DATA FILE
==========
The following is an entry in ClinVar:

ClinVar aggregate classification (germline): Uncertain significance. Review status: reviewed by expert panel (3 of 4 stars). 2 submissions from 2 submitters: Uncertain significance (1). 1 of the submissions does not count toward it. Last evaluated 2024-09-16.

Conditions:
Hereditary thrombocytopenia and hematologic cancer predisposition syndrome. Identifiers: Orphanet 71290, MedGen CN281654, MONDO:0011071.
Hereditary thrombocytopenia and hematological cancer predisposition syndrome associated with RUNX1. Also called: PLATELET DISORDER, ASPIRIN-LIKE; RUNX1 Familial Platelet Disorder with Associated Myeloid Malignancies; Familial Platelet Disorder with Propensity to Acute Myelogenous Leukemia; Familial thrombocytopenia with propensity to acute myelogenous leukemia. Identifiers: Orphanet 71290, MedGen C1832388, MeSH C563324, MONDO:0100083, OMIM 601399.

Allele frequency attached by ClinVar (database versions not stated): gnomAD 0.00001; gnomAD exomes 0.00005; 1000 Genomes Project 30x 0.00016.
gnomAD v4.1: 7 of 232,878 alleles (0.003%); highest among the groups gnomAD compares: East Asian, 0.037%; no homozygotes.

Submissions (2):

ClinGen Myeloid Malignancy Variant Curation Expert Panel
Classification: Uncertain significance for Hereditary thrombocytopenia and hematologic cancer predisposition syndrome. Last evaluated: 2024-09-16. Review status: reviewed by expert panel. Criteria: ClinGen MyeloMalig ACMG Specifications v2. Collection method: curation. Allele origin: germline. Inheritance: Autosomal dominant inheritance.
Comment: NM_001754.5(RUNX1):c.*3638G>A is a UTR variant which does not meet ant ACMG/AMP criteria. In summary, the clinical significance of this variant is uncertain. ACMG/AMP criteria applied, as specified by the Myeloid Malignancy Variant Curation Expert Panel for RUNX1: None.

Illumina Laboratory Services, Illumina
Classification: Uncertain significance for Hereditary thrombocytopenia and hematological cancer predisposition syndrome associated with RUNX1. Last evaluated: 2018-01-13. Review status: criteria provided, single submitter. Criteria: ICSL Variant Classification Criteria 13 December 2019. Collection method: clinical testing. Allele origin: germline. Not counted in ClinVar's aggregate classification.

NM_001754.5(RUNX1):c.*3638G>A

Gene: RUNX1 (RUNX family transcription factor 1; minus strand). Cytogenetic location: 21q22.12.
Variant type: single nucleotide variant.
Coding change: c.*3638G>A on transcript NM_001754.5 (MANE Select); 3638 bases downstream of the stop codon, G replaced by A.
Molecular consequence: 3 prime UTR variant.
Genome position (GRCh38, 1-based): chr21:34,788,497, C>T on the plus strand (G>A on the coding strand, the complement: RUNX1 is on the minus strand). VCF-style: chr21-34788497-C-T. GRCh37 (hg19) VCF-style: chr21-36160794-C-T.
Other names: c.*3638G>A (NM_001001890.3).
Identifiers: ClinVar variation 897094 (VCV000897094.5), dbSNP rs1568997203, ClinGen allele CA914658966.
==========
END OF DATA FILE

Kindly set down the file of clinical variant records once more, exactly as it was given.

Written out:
The following is an entry in ClinVar:

ClinVar aggregate classification (germline): Uncertain significance. Review status: reviewed by expert panel (3 of 4 stars). 2 submissions from 2 submitters: Uncertain significance (1). 1 of the submissions does not count toward it. Last evaluated 2024-09-16.

Conditions:
Hereditary thrombocytopenia and hematologic cancer predisposition syndrome. Identifiers: Orphanet 71290, MedGen CN281654, MONDO:0011071.
Hereditary thrombocytopenia and hematological cancer predisposition syndrome associated with RUNX1. Also called: PLATELET DISORDER, ASPIRIN-LIKE; RUNX1 Familial Platelet Disorder with Associated Myeloid Malignancies; Familial Platelet Disorder with Propensity to Acute Myelogenous Leukemia; Familial thrombocytopenia with propensity to acute myelogenous leukemia. Identifiers: Orphanet 71290, MedGen C1832388, MeSH C563324, MONDO:0100083, OMIM 601399.

Allele frequency attached by ClinVar (database versions not stated): gnomAD 0.00001; gnomAD exomes 0.00005; 1000 Genomes Project 30x 0.00016.
gnomAD v4.1: 7 of 232,878 alleles (0.003%); highest among the groups gnomAD compares: East Asian, 0.037%; no homozygotes.

Submissions (2):

ClinGen Myeloid Malignancy Variant Curation Expert Panel
Classification: Uncertain significance for Hereditary thrombocytopenia and hematologic cancer predisposition syndrome. Last evaluated: 2024-09-16. Review status: reviewed by expert panel. Criteria: ClinGen MyeloMalig ACMG Specifications v2. Collection method: curation. Allele origin: germline. Inheritance: Autosomal dominant inheritance.
Comment: NM_001754.5(RUNX1):c.*3638G>A is a UTR variant which does not meet ant ACMG/AMP criteria. In summary, the clinical significance of this variant is uncertain. ACMG/AMP criteria applied, as specified by the Myeloid Malignancy Variant Curation Expert Panel for RUNX1: None.

Illumina Laboratory Services, Illumina
Classification: Uncertain significance for Hereditary thrombocytopenia and hematological cancer predisposition syndrome associated with RUNX1. Last evaluated: 2018-01-13. Review status: criteria provided, single submitter. Criteria: ICSL Variant Classification Criteria 13 December 2019. Collection method: clinical testing. Allele origin: germline. Not counted in ClinVar's aggregate classification.

NM_001754.5(RUNX1):c.*3638G>A

Gene: RUNX1 (RUNX family transcription factor 1; minus strand). Cytogenetic location: 21q22.12.
Variant type: single nucleotide variant.
Coding change: c.*3638G>A on transcript NM_001754.5 (MANE Select); 3638 bases downstream of the stop codon, G replaced by A.
Molecular consequence: 3 prime UTR variant.
Genome position (GRCh38, 1-based): chr21:34,788,497, C>T on the plus strand (G>A on the coding strand, the complement: RUNX1 is on the minus strand). VCF-style: chr21-34788497-C-T. GRCh37 (hg19) VCF-style: chr21-36160794-C-T.
Other names: c.*3638G>A (NM_001001890.3).
Identifiers: ClinVar variation 897094 (VCV000897094.5), dbSNP rs1568997203, ClinGen allele CA914658966.